Politics & Policy

Piaf Piece

La Vie en Rose.

La Vie en Rose, the new French film about the tormented life of the singer Edith Piaf, is, in many respects, a well-crafted film, a complex, resonant story, whose multilayered structure — delivered in a series of flashbacks — gives a sense of Piaf’s short, troubled life. With a title borrowed from one of Piaf’s most famous songs, the film contains memorable acting and a stirring set of vocal performances. At the same time, the film, from writer-director Olivier Dahan, overdoes its artistry to the point of pretentiousness, wallows in the degrading events of Piaf’s life, and is ultimately unconvincing in its attempt to transmute life into art, to justify Piaf’s miserable, brash, and cruel life by reference to her artistic work.

The depiction of Piaf’s life is an impressive team effort. Marie Cotillard gives a spirited performance as the adult and rapidly aging Piaf; child actresses (Manon Chevallier and Pauline Burlet) offer equally strong performances as the young Edith; the fine background score from Christopher Gunning matches nicely the superb solo performances for which Jil Aigrot supplies Piaf’s vocals. The film starts out late in her life, as she collapses onstage in New York, and then flashes back to her childhood in Paris. It would be hard to imagine a more neglected youth, a life that almost makes Judy Garland’s seem normal. As a girl, Edith was abandoned by her drunken, singer mother and then left by her father with his mother, at her brothel, where one of the prostitutes, Titine (Emmanuelle Seinger) raises Edith, even cares for her during a period of blindness, until her father retrieves her. The scenes of Edith’s rough, early life are rich in period detail. They also contain jarring scenes, as, for example, when the innocent Edith wanders through a freak show of sexual activity in the brothel. Edith’s talent emerges by accident; as her father’s street performance flounders, he shouts at her, “Do something.” Edith sings a moving rendition of “La Marseilles.”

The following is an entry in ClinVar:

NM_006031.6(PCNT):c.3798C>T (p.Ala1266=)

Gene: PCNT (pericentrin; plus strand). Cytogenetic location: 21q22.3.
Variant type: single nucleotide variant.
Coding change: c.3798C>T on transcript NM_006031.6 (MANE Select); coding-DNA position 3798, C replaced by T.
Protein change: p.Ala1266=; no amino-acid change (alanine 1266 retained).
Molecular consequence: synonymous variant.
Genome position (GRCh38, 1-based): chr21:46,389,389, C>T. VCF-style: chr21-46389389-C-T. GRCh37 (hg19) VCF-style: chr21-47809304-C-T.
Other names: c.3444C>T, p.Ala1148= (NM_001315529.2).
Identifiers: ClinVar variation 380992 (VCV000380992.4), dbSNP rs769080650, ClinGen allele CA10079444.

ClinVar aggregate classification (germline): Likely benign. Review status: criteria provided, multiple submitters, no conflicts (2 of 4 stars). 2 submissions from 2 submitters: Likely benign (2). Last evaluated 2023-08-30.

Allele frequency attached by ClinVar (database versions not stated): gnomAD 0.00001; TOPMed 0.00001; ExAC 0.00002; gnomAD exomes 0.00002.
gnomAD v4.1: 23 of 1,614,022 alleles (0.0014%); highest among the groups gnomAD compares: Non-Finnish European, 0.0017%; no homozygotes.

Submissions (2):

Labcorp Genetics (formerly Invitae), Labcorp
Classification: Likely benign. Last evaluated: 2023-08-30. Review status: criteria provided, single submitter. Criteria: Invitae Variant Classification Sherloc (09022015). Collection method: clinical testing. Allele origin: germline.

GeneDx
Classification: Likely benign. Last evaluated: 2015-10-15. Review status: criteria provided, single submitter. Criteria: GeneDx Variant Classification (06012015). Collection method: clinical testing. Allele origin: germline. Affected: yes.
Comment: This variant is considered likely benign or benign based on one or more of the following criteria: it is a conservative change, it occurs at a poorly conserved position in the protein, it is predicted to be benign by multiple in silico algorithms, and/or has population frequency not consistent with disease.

Accustomed to life on the streets and to a world where providing immediate pleasure to an audience earns money for food, short-term rent, and enough alcohol to induce momentary amnesia, Edith, despite her talent, lacks ambition. She is eventually discovered by Louis Leplee (Gerard Depardieu), who gives her the name “Piaf,” the Little Sparrow, and puts her onstage.

It’s difficult to keep up with all the bad twists in her life: abandonment by one and then another parent; the childhood in a brothel; blindness; homelessness, with street performances for money and food; failed romantic relationships; alcohol and drug addiction; injuries from a horrific car accident; and public scandal over the rumored involvement of her business cronies in the brutal murder of Leplee.

The film has a sort of zig-zag structure as it moves, almost at random, back and forth between early, middle, and late periods in her life. Initially this has the impact of deepening our sense of how much happened to Edith in a very short time. But recourse to the shifting of temporal sequence is inordinate, bewildering, and exhausting, especially as the film drags on well over two hours and teases us with apparent endings any number of times. The screen goes dark and one expects credits to roll, but then we are cast back in time to some other degrading experience that Edith undergoes herself or inflicts on others.